Discussion in Knesset: on the Arbitrary and Discriminating Nature of the “Admission Boards Law”

On July 12th 2023, a discussion regarding the proposal of MK Yitzhak Kreuzer of Otzma Yehudit, to amend Amendment No. 8 to the Cooperative Societies Ordinance (popularly known as the “Admission Boards Law”), was conducted in the Committee on Public Projects at the Knesset. The Amendment regulated the conditions for the operation of admission boards in “cooperative societies in the Galilee and the Negev” where “the total number of households of both the initial community and subsequent expansions does not exceed 400.” Kreuzer now proposes to expand the admission boards mechanism by including localities with up to 700 households.

Zulat’s position in the discussion was represented by Dr Meital Pinto, a member of the managing board. Dr Pinto requested that the proposers of the law clarify how it prevents all types of societies from being arbitrarily defined as “cooperative societies” – a question that remained unanswered throughout the discussion.

Dr Pinto said:

“Whenever you address nationally prioritized societies, a definition that may vary from one government decision to another, you pave the way for furthermore arbitrary definitions. In essence, you create avenues to include societies not genuinely cooperative by nature. Without such cooperative characteristics, there is no justification for the admission boards. I could not locate any relation to a definition of a cooperative society in the amendment.

The criteria currently set in the law to define a cooperative society are insufficient. They are greatly obscured. Therefore, when you increase the limit to 700 households, you get once more non-concrete terminology. You keep saying ‘as long as they maintain the cooperative essence” and ‘as long as they don’t violate the law of discrimination’, however, we know the true reason most people do not get in. The Arabs have long given up hope.”

(Translation from Hebrew: Moran Yellin)

Watch (Hebrew, no subtitles):


>> Read the full position paper: Expansion of Admission Boards to Additional Localities: Practical Kahanism


Dr. Maha Sabbah Karkabi


Senior Lecturer in the Department of Sociology and Anthropology, Ben-Gurion University of the Negev. She holds a Ph.D. in Sociology from Tel Aviv University (2015), a postdoctoral fellowship at the Center for Gender Studies, SOAS, University of London (2015-2016), a postdoctoral fellowship in the Department of Sociology at Tel Aviv University (2016-2017), and a postdoctoral fellowship Ph.D. at the Humphrey Institute for Social Research, Ben-Gurion University of the Negev (2018-2020).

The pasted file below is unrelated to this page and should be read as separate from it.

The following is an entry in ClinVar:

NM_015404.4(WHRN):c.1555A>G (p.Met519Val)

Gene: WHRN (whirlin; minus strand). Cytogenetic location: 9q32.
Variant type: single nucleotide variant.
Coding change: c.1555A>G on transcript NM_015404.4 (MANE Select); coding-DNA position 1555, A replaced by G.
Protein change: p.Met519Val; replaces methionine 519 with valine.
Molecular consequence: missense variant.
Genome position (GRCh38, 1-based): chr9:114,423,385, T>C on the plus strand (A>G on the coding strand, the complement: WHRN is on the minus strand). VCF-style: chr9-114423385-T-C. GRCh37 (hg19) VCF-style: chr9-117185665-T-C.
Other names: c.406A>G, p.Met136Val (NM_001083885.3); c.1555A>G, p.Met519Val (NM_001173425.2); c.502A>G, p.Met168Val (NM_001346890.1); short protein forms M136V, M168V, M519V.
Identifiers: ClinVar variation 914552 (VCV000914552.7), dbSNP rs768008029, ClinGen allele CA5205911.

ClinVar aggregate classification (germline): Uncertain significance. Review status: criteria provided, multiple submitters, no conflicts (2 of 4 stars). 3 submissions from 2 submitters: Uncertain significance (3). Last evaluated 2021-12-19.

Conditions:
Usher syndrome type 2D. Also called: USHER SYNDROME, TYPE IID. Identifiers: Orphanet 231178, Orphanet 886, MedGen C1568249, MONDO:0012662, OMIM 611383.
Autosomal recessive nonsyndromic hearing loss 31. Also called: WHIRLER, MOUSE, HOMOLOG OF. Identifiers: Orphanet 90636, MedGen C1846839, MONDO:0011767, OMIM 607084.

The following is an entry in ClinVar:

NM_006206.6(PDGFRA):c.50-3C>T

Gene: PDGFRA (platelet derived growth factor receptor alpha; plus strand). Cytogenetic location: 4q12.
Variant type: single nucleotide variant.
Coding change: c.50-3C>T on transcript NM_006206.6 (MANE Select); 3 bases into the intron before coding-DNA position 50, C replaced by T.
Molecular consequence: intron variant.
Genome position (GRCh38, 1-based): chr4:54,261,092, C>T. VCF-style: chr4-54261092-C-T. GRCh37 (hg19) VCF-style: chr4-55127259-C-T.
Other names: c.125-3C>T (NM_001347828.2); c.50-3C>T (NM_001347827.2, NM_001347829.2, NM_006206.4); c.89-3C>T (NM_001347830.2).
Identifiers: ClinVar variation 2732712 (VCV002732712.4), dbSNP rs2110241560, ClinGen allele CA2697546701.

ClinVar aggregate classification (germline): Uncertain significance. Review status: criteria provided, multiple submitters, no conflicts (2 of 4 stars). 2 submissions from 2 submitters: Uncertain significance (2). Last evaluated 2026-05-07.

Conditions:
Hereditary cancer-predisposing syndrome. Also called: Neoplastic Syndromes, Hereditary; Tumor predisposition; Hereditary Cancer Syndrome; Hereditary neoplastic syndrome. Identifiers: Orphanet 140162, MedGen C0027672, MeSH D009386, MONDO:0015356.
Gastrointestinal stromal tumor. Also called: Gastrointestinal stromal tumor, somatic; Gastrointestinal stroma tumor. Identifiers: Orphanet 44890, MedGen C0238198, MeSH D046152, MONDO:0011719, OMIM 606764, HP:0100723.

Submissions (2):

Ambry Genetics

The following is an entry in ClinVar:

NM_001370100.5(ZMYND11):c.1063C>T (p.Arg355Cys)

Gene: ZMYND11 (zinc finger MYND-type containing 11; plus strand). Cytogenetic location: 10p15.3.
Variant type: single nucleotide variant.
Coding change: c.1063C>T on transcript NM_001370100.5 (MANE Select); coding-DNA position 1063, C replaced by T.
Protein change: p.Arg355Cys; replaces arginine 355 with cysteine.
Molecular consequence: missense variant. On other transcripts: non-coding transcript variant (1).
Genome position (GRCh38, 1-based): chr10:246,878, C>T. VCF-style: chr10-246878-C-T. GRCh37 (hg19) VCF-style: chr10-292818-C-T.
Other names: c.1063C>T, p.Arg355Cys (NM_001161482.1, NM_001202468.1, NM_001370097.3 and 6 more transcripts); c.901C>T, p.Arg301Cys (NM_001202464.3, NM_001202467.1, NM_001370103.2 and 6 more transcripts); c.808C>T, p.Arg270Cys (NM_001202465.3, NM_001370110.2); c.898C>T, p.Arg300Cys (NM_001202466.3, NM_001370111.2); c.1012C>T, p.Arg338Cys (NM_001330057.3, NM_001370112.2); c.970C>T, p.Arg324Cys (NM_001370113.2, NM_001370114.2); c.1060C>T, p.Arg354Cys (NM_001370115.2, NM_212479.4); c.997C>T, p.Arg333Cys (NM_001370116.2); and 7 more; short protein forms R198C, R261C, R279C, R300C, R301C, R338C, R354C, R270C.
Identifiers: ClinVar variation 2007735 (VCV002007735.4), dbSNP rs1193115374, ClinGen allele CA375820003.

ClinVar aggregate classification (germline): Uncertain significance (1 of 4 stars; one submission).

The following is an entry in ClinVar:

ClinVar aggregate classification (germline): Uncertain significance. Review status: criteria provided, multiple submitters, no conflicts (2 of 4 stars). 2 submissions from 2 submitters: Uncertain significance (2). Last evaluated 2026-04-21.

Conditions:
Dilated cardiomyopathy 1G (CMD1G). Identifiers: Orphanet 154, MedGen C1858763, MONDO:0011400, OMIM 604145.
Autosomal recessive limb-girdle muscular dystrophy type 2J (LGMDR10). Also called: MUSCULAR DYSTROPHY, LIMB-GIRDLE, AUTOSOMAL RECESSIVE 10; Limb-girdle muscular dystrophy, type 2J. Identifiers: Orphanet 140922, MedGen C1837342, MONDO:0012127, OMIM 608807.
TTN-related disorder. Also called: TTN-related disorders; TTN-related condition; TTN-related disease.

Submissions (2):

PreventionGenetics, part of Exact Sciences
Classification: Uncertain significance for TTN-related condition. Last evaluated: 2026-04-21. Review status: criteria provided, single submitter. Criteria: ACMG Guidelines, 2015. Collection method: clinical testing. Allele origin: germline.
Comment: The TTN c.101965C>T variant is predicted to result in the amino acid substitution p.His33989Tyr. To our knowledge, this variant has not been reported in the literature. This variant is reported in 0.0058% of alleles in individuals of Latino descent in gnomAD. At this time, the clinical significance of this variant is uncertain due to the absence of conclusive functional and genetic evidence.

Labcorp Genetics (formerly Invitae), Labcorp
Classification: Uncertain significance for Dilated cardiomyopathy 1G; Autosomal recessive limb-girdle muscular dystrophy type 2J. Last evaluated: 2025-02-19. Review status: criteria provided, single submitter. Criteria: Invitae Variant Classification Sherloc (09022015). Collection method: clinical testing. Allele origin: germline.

Dr. Maha Karbahi’s areas of interest focus on the connection between social change, family behavior, and gender inequality in societies in the process of change and specifically in Palestinian Arab society in Israel. Her research draws attention to the study of family life and employment, using a combined “ethnic lens” and “gender lens” and paying attention to the perspective of Palestinian Arab women, a group characterized by intersections between multiple marginal locations, which over the years has remained hidden from the research eye. Dr. Karkabi-Sabah’s research is published in professional journals and chapters in scientific books that are considered pioneers in family research, work, and gender equality.


Prof. Frances Raday

Professor Emeritus in the Lieberman Chair in Labor Law, in the Faculty of Law at the Hebrew University and serves as a full professor in the College of Management’s academic track, where she also serves as chair of the graduate program and as honorary president of the Concord Center for International Law Absorption. Radai was a member of a working group of the UN Human Rights Council on discrimination against women. In addition, she is a prominent and feminist human rights activist.


Dr. Rawia Aburabia 

Faculty member of Sapir Academic College’s School of Law, received her PhD from the Hebrew University of Jerusalem. Her research deals with the interface between law, gender, minorities, and human rights. Has published in leading journals on the subject of the matrimonial laws pertaining to Muslim women in Israel. Her book Under the Law, Outside Justice: Polygamy, Gendered Citizenship, and Colonialism in Israeli Law is expected to be published as part of the Gender Series of Kibbutz Meuhad Publishing House.

Dr. Aburabia has extensive experience in international human rights and public law. She has worked as a jurist for the Association for Civil Right and has been invited as a specialist to address such international forums as the United Nations and the European Parliament on the subject of indigenous communities and minority rights. She has interned with Human Rights Watch in Washington DC, and has been a member of the executive board of Amnesty International. In 2018, she was selected by the magazine Globes as one of the 40 most promising young persons in Israel under the age of 40.



Ron Kessler

With over two decades of experience in the field of digital content, Ron has participated in numerous political and social campaigns. He helped run the digital activity of senior public officials, and worked in various NGOs. Ron is a fundamentally optimistic man, who believes that Israel can be changed and so can people. Lives in Tel Aviv.